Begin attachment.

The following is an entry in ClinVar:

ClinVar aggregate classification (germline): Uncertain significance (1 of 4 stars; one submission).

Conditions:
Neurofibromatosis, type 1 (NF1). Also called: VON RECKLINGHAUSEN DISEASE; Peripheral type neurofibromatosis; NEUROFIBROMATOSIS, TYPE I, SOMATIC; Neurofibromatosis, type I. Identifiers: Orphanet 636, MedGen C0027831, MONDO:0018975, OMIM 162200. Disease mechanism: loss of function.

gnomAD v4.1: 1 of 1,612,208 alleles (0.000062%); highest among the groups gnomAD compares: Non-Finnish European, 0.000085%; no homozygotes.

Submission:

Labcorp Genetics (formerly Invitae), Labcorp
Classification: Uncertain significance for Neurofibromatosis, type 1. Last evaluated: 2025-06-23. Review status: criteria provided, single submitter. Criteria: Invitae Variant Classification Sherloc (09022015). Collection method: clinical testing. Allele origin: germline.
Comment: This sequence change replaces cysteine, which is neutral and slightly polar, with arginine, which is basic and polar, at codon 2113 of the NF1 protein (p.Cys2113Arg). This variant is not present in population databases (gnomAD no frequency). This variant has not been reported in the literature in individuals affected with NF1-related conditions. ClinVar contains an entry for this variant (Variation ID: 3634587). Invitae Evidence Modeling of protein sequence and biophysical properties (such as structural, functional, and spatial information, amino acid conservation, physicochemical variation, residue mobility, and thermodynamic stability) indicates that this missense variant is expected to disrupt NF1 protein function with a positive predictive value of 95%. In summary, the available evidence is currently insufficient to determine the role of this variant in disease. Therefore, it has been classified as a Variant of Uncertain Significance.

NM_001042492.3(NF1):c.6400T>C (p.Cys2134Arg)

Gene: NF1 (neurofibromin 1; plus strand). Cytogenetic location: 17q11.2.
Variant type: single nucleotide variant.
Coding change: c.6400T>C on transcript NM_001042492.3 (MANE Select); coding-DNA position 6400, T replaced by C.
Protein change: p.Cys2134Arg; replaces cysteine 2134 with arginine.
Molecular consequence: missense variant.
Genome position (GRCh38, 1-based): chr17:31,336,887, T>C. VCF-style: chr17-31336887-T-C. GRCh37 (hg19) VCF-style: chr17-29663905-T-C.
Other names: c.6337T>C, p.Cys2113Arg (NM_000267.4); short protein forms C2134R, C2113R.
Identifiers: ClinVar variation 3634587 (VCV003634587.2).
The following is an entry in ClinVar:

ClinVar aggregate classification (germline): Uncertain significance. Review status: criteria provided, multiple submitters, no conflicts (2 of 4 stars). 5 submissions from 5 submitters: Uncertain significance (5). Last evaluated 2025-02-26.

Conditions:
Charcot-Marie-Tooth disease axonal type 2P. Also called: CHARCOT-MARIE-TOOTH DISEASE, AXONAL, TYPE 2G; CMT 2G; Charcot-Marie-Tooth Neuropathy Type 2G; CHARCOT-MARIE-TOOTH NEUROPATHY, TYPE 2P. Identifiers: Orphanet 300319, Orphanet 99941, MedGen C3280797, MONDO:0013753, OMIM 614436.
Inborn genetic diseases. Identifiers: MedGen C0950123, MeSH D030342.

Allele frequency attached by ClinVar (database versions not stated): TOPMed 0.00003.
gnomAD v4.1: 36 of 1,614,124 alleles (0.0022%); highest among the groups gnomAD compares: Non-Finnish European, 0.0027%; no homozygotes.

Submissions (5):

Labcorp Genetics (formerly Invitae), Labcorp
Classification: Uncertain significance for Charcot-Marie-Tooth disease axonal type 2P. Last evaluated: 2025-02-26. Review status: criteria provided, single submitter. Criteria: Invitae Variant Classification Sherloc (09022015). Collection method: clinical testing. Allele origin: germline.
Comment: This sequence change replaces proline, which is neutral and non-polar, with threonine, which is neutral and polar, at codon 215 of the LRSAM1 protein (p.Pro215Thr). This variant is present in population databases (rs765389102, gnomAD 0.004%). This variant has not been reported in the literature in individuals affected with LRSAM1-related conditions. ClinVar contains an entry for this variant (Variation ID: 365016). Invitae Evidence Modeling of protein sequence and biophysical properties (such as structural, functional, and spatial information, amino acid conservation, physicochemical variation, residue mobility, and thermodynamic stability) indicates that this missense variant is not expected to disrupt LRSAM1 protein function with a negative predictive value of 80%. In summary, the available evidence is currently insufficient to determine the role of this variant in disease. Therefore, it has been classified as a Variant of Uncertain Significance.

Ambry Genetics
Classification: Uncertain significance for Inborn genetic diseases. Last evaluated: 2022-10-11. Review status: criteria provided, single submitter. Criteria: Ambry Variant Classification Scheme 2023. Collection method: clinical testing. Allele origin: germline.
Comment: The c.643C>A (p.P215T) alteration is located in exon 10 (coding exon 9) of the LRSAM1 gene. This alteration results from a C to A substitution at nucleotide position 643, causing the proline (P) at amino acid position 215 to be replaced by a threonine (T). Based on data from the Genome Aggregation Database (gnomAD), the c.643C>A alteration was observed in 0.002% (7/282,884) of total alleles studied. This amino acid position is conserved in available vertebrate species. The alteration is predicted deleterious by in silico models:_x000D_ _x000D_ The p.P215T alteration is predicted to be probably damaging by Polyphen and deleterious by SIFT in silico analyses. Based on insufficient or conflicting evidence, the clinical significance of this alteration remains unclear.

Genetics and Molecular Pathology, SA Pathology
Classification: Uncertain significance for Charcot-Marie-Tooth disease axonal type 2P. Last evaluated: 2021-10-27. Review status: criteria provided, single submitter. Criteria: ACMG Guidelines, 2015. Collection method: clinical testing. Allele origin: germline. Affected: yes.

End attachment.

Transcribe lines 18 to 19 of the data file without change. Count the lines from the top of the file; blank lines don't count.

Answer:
Identifiers: ClinVar variation 3634587 (VCV003634587.2).
The following is an entry in ClinVar: